implementers of the interface. A typical client would create a set of
FileSystem objects including a hierarchy of file system objects. The
client can treat both the Directory and File objects identically
17
Composite (Diagram)
18
Decorator
Definition
• Attaches additional responsibilities to an object dynamically.
Decorators provide a flexible alternative to subclassing for extending
functionality
Problem & Context
• This pattern allows new/additional behavior to be added to an existing
method of an object dynamically. Since classes cannot be created at
runtime and it is typically not possible to predict what extensions will
be needed at design time, a new class would have to be made for
every possible combination. By contrast, decorators are objects,
created at runtime, and can be combined on a per-use basis
Solution
• Pass the original object as a parameter to the constructor of the
decorator, with the decorator implementing the new functionality. The
interface of the original object needs to be maintained by the
decorator
19
Façade
Definition
• Provides a unified interface to a set of interfaces in a subsystem.
Façade defines a higher-level interface that makes the subsystem
easier to use
Problem & Context
• The Façade object takes up the responsibility of interacting with the
subsystem classes. In effect, clients interface with the façade to deal
with the subsystem. Consequently, the Façade pattern promotes a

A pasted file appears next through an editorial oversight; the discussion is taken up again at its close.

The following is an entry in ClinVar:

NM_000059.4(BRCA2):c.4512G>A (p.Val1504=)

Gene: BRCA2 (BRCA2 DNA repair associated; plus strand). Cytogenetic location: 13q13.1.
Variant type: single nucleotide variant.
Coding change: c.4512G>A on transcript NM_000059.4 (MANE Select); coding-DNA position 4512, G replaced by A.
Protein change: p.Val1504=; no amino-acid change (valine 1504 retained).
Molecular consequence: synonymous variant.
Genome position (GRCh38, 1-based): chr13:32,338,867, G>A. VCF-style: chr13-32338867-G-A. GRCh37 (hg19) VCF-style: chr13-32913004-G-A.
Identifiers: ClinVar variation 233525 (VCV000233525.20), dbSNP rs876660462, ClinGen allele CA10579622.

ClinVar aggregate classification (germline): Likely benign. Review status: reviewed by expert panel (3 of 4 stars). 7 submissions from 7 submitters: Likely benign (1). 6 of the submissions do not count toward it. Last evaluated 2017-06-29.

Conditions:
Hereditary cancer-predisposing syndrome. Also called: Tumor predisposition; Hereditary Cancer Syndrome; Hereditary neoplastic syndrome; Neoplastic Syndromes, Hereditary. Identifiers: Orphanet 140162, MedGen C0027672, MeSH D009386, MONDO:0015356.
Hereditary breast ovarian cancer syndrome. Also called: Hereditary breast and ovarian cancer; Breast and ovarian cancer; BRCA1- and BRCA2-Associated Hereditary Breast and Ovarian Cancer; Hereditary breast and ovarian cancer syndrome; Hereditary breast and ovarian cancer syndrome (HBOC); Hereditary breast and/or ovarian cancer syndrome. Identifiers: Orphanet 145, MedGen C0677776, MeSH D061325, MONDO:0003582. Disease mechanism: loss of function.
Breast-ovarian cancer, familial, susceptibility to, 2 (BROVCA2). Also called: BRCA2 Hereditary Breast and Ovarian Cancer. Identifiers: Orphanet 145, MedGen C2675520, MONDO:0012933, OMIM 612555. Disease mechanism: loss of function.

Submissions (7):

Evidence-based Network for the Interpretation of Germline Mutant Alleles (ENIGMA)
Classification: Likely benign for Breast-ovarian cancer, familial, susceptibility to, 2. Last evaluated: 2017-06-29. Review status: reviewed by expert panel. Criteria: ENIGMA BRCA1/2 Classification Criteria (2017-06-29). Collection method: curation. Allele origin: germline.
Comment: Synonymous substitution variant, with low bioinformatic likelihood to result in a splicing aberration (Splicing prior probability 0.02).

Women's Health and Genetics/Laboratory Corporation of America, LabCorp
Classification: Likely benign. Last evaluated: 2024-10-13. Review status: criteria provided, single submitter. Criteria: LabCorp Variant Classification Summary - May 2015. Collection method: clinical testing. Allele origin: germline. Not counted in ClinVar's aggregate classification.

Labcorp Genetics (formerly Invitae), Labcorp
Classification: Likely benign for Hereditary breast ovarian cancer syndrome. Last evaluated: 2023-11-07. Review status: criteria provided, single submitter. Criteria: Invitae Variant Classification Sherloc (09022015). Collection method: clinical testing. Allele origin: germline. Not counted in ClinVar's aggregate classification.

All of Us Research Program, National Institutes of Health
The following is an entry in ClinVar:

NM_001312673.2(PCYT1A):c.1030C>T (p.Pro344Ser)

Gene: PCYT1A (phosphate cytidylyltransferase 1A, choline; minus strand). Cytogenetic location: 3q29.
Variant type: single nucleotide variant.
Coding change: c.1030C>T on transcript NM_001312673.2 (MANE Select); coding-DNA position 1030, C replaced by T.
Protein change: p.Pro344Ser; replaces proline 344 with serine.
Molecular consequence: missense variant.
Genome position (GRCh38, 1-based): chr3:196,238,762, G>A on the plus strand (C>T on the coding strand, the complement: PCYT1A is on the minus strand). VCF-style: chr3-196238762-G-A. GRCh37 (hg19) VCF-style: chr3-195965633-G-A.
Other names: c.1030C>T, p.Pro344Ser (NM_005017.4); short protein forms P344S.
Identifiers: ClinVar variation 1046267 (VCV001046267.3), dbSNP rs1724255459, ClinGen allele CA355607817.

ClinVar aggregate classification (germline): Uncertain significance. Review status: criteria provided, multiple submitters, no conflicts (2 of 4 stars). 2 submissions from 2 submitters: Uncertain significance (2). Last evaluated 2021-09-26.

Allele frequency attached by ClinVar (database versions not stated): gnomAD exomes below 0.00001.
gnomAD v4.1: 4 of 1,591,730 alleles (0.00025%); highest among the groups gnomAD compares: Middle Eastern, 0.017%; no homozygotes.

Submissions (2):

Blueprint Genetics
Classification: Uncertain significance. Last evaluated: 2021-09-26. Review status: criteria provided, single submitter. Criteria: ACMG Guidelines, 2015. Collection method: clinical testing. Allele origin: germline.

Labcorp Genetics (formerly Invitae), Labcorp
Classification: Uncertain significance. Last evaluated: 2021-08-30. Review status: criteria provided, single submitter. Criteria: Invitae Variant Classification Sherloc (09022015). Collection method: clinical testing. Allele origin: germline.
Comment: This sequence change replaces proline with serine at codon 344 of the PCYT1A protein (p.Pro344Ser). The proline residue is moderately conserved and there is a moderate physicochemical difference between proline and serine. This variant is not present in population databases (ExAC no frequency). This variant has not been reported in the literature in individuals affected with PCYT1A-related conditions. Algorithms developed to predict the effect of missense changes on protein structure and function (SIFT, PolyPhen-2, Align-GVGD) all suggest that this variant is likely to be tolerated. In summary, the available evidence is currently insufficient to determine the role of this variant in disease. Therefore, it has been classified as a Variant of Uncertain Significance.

weak coupling between a subsystem and its clients
Solution
• A façade should not be designed to provide any additional
functionality. Never return subsystem components from Façade
methods to clients
20
Façade (Diagram)
21
Flyweight
Definition
• Uses sharing to support large numbers of fine-grained objects
efficiently
Problem & Context
• This pattern suggests separating all the intrinsic common data into a
separate object referred to as a Flyweight object. The group of
objects being created can share the Flyweight object as it represents
their intrinsic state. This eliminates the need for storing the same
invariant, intrinsic information in every object; instead it is stored only
once in the form of a single Flyweight object
Solution
• Design flyweight as a singleton with a private constructor. The client
creates an object with the exclusive extrinsic data or sends the
extrinsic data as part of a method call to the Flyweight object. This
results in the creation of few objects with no duplication
22
Proxy
Definition
• Provides a surrogate or placeholder for another object to control
access to it
Problem & Context
• A client object can directly access a service provider object but
sometimes a client object may not have access to a target object by